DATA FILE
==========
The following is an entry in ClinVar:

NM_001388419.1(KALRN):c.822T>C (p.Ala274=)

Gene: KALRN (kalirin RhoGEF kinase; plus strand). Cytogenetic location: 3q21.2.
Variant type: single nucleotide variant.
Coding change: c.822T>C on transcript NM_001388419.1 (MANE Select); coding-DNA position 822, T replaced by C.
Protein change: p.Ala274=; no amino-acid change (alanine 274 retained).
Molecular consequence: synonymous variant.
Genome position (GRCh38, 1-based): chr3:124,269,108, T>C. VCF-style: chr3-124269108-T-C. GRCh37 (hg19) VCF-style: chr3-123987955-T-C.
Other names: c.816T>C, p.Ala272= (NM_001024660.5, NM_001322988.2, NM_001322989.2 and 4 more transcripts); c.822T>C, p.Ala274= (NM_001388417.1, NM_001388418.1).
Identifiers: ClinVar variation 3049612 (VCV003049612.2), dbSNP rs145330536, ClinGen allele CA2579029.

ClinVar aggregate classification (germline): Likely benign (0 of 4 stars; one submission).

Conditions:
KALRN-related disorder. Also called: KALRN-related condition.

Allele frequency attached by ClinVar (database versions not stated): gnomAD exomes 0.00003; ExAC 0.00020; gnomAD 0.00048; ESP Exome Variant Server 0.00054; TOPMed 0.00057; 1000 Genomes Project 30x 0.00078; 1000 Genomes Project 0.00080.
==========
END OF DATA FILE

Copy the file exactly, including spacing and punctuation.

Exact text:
The following is an entry in ClinVar:

NM_001388419.1(KALRN):c.822T>C (p.Ala274=)

Gene: KALRN (kalirin RhoGEF kinase; plus strand). Cytogenetic location: 3q21.2.
Variant type: single nucleotide variant.
Coding change: c.822T>C on transcript NM_001388419.1 (MANE Select); coding-DNA position 822, T replaced by C.
Protein change: p.Ala274=; no amino-acid change (alanine 274 retained).
Molecular consequence: synonymous variant.
Genome position (GRCh38, 1-based): chr3:124,269,108, T>C. VCF-style: chr3-124269108-T-C. GRCh37 (hg19) VCF-style: chr3-123987955-T-C.
Other names: c.816T>C, p.Ala272= (NM_001024660.5, NM_001322988.2, NM_001322989.2 and 4 more transcripts); c.822T>C, p.Ala274= (NM_001388417.1, NM_001388418.1).
Identifiers: ClinVar variation 3049612 (VCV003049612.2), dbSNP rs145330536, ClinGen allele CA2579029.

ClinVar aggregate classification (germline): Likely benign (0 of 4 stars; one submission).

Conditions:
KALRN-related disorder. Also called: KALRN-related condition.

Allele frequency attached by ClinVar (database versions not stated): gnomAD exomes 0.00003; ExAC 0.00020; gnomAD 0.00048; ESP Exome Variant Server 0.00054; TOPMed 0.00057; 1000 Genomes Project 30x 0.00078; 1000 Genomes Project 0.00080.